IEEE Members: Engineers Without Borders Needs Your Help

You can help provide electricity and other essential services to developing communities

24 May 2017

Over the last several years, there has been a surge in interest by IEEE members in finding ways to use their skills to give back. As a result of this, several IEEE volunteer-led initiatives have been formed to give members an opportunity to do just that, such as the IEEE Special Interest Group on Humanitarian Technology.

The IEEE Board of Directors also formed the Humanitarian Activities Committee (HAC) to support such efforts and find new ways to help members have an impact on humanitarian and global development problems. The IEEE is also actively looking to partner with relevant external organizations to extend IEEE’s reach and provide more opportunities for members. Last fall, Engineers Without Borders USA approached HAC to discuss ways to collaborate.

Since EWB-USA was established in 2002, tens of thousands of engineers have volunteered with the organization, improving developing communities by providing them with clean water, sanitation, and infrastructure. Of late, more of EWB’s projects require electrical engineering know-how to, for example, install solar panels and microgrids as well as develop emergency response systems. There’s a shortage of skilled volunteers, which is why the organization has turned to IEEE for help. HAC will be featuring select opportunities for engagement in upcoming newsletters.

The Institute interviewed civil engineer Cathy Leslie, EWB’s executive director, who is based in Denver. IEEE and EWB helped found Engineering For Change, which seeks to develop technical, locally appropriate, and sustainable solutions to humanitarian challenges. Here’s what Leslie had to say about the opportunities available and what volunteers can take away from their experiences.

What kind of projects can electrical engineers expect to work on?

Our organization responds to the needs of a community, and many of those involve energy-related projects. Recently engineers worked on designing, constructing, and implementing a solar microgrid for a refugee camp in Nepal. The five volunteers worked a total of 790 hours over five weeks. They built a 2,000-watt solar array and a 220-volt LED streetlight system that provides seven hours of illumination each night.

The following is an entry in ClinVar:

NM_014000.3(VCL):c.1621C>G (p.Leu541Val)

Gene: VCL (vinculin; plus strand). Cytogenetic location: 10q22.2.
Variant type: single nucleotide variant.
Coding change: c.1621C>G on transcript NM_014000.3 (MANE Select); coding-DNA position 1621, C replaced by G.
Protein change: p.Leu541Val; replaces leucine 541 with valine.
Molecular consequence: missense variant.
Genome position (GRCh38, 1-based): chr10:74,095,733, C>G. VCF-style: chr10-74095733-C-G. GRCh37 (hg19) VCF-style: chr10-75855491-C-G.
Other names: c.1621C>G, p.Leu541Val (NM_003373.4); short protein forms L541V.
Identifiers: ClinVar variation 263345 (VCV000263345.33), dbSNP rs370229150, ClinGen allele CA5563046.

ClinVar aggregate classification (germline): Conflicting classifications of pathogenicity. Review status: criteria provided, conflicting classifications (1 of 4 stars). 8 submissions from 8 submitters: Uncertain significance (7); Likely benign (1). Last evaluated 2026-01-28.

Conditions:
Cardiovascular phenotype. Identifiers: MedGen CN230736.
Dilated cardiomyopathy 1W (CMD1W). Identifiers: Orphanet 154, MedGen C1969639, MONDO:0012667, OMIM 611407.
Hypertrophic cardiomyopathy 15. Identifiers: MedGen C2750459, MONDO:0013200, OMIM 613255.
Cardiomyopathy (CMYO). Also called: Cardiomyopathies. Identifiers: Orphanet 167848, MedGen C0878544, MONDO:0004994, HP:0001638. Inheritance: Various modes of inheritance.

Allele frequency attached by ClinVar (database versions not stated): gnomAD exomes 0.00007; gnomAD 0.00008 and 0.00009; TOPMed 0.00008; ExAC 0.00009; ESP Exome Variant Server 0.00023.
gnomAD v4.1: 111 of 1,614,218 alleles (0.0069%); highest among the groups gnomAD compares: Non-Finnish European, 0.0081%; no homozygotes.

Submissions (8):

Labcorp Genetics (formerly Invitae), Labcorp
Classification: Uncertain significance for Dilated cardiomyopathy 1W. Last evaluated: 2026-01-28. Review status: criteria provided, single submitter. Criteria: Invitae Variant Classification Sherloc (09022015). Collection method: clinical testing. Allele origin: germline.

In Guatemala, volunteers assessed the feasibility of building a hydroelectric system, which they estimated would reduce carbon dioxide emissions by 8,200 tons in 20 years. The city of Joyabaj is moving forward with the system, which it expects will reduce electricity rates for its residents due to the cost savings the system will provide.

Why should electrical engineers volunteer with your organization?

When we became engineers, I think there’s a responsibility we agreed to take on—which is to protect the public’s health, safety, and welfare. We have an obligation to communities and individuals that don’t have access to technology to improve their quality of life, and to find ways to provide them with access to clean water, reliable electricity, and improved infrastructure.

The engineers who have volunteered with us have the satisfaction of knowing they have improved someone’s life and made a meaningful difference. We help more than 500,000 people a year.

How can IEEE members get involved?

There are several ways. They can join EWB on our website. There they can also find volunteer opportunities or tell us what skills they have, and we’ll match them with a project. People can also get involved through local EWB chapters found on our site.

For those who would like to stay in the know: Follow us on our social media sites, read our blog, or sign up for our newsletter—all of which can be found at the bottom of our website.

IEEE membership offers a wide range of benefits and opportunities for those who share a common interest in technology. If you are not already a member, consider joining IEEE and becoming part of a worldwide network of more than 400,000 students and professionals.

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